Letter: Cherish possums: They devour deer ticks

A possum — hunting for ticks perhaps — in a Little Compton yard. A possum — hunting for ticks perhaps — in a Little Compton yard.

 

A possum — hunting for ticks perhaps — in a Little Compton yard.

A possum — hunting for ticks perhaps — in a Little Compton yard.

To the editor:

The local Possum (family Didelphimorphia), the only American marsupial, should be nurtured because it loves to eat deer ticks, the kind that cause Lyme Disease. Its body appears to harbor fewer ticks than other wild mammals commonly found in our gardens and fields in New England.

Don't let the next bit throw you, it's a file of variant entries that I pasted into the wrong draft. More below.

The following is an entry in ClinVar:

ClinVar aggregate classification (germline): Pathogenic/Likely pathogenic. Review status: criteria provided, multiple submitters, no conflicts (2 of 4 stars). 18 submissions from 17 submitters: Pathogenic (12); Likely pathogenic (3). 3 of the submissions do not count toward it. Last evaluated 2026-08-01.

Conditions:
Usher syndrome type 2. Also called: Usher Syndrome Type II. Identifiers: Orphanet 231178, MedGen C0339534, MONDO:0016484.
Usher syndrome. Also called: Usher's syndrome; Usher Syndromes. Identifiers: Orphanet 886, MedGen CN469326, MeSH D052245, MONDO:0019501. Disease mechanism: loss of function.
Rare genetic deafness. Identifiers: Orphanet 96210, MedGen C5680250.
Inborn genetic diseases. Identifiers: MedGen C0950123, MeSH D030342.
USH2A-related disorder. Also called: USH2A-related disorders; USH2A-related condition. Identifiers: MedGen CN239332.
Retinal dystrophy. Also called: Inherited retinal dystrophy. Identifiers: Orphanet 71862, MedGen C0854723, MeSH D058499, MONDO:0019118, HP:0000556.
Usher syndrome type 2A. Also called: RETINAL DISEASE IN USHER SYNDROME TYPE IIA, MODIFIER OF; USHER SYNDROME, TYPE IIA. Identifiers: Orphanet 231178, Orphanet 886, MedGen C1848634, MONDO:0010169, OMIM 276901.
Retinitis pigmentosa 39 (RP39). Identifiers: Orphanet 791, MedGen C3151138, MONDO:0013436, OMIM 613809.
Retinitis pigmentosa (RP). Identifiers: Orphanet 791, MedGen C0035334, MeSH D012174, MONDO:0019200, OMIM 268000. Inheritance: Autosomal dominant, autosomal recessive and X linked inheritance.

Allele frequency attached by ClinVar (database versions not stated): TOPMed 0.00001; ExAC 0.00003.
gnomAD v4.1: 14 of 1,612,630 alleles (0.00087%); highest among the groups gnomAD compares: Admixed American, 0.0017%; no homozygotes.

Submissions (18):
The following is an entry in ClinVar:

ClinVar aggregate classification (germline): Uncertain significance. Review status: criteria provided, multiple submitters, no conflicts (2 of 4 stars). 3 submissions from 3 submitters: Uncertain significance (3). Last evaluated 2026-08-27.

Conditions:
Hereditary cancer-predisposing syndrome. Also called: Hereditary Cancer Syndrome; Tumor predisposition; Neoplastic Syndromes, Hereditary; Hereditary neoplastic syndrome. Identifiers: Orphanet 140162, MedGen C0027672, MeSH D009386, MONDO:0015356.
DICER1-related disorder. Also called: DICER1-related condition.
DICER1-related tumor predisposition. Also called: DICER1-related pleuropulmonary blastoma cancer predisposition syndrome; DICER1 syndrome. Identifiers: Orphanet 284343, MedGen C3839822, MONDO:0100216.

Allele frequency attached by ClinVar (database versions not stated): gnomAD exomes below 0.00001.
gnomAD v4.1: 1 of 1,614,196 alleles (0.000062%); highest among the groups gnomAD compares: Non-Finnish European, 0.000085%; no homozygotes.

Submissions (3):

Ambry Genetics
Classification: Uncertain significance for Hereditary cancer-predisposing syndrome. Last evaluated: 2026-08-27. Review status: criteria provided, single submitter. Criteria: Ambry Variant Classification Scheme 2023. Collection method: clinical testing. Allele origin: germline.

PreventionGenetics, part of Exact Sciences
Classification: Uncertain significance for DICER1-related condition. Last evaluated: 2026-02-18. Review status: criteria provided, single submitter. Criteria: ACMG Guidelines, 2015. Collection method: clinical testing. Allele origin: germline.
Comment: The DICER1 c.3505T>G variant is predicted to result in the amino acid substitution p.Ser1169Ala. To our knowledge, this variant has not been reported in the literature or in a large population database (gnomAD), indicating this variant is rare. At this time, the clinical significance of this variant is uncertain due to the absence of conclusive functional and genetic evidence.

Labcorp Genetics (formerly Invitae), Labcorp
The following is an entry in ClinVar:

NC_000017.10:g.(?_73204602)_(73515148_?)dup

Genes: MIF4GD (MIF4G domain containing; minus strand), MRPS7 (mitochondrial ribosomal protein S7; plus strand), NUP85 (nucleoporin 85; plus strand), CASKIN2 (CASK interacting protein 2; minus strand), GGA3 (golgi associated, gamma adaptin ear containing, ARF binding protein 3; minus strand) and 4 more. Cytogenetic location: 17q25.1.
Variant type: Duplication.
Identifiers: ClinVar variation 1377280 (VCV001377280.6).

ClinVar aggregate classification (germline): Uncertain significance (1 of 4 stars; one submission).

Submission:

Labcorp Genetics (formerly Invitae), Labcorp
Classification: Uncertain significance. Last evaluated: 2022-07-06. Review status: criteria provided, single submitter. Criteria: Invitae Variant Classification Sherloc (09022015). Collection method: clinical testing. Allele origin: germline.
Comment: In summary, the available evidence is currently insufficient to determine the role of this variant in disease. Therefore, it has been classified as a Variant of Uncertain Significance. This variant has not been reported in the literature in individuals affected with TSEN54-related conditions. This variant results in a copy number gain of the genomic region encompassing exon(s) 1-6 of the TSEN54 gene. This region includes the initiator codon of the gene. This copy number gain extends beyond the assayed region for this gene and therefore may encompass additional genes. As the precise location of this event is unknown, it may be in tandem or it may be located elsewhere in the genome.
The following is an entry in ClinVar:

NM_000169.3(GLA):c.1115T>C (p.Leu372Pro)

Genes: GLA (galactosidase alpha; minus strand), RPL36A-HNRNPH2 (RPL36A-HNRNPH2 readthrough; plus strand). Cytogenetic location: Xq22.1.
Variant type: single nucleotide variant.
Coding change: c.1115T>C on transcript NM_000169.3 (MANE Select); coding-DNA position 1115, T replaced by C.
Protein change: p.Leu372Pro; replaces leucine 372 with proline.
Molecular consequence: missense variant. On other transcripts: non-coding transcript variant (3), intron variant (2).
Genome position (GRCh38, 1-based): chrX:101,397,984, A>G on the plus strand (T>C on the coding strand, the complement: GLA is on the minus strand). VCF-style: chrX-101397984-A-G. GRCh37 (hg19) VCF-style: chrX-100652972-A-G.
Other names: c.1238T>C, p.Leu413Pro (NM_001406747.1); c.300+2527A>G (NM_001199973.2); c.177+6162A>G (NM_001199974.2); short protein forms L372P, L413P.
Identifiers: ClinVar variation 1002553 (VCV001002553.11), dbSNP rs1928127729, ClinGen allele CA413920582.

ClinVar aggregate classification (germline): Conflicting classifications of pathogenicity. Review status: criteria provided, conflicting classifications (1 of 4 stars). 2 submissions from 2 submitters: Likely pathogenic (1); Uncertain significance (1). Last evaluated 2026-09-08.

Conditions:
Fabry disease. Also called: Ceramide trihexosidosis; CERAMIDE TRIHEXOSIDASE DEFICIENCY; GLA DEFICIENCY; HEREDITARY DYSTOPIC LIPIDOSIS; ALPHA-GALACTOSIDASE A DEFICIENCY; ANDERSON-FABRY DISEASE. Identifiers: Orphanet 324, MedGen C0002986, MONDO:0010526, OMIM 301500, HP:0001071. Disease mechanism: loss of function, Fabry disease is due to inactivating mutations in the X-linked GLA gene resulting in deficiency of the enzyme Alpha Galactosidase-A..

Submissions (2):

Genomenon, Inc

That possums have few ticks may be due to their eating them off their fur — or ticks just don’t favor the blood of a marsupial. Does any reader know the reason?

Here is an image of a possum in a Little Compton garden, taken in May of 2007 rooting for ticks perhaps in the tall grass. We also got a photo of one at night a few days ago  before the snow started to fall, taken by an infrared camera. They divide their home between a hole in an overgrown rose garden and the current burn pile of sticks and fallen branches, exiting the latter in a big huff with each conflagration but never seeming too perturbed.

Julie E.M. McGeoch

Little Compton

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